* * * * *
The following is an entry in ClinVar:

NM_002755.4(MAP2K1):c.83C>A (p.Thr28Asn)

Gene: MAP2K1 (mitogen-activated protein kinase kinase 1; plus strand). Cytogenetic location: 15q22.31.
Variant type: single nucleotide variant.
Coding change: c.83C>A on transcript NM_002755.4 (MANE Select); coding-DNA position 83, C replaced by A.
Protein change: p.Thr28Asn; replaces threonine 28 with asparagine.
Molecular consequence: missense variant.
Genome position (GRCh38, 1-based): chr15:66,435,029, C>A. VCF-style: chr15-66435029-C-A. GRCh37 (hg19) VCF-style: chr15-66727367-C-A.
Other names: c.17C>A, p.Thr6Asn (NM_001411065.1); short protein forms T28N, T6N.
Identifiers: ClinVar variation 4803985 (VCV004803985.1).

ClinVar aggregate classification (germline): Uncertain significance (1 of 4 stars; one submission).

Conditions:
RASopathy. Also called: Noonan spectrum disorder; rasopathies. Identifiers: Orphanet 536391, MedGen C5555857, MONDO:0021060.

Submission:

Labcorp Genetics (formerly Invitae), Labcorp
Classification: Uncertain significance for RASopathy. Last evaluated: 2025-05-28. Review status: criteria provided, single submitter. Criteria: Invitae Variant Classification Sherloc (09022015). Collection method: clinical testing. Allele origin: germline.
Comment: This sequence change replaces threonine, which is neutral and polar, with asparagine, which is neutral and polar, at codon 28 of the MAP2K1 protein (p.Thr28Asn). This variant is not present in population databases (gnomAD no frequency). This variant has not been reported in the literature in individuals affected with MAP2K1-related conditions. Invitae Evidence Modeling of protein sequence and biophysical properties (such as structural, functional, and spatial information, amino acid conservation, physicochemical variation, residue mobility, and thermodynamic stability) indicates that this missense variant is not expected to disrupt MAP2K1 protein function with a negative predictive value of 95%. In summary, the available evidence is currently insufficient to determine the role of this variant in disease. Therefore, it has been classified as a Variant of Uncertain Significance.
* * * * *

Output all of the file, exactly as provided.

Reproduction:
The following is an entry in ClinVar:

NM_002755.4(MAP2K1):c.83C>A (p.Thr28Asn)

Gene: MAP2K1 (mitogen-activated protein kinase kinase 1; plus strand). Cytogenetic location: 15q22.31.
Variant type: single nucleotide variant.
Coding change: c.83C>A on transcript NM_002755.4 (MANE Select); coding-DNA position 83, C replaced by A.
Protein change: p.Thr28Asn; replaces threonine 28 with asparagine.
Molecular consequence: missense variant.
Genome position (GRCh38, 1-based): chr15:66,435,029, C>A. VCF-style: chr15-66435029-C-A. GRCh37 (hg19) VCF-style: chr15-66727367-C-A.
Other names: c.17C>A, p.Thr6Asn (NM_001411065.1); short protein forms T28N, T6N.
Identifiers: ClinVar variation 4803985 (VCV004803985.1).

ClinVar aggregate classification (germline): Uncertain significance (1 of 4 stars; one submission).

Conditions:
RASopathy. Also called: Noonan spectrum disorder; rasopathies. Identifiers: Orphanet 536391, MedGen C5555857, MONDO:0021060.

Submission:

Labcorp Genetics (formerly Invitae), Labcorp
Classification: Uncertain significance for RASopathy. Last evaluated: 2025-05-28. Review status: criteria provided, single submitter. Criteria: Invitae Variant Classification Sherloc (09022015). Collection method: clinical testing. Allele origin: germline.
Comment: This sequence change replaces threonine, which is neutral and polar, with asparagine, which is neutral and polar, at codon 28 of the MAP2K1 protein (p.Thr28Asn). This variant is not present in population databases (gnomAD no frequency). This variant has not been reported in the literature in individuals affected with MAP2K1-related conditions. Invitae Evidence Modeling of protein sequence and biophysical properties (such as structural, functional, and spatial information, amino acid conservation, physicochemical variation, residue mobility, and thermodynamic stability) indicates that this missense variant is not expected to disrupt MAP2K1 protein function with a negative predictive value of 95%. In summary, the available evidence is currently insufficient to determine the role of this variant in disease. Therefore, it has been classified as a Variant of Uncertain Significance.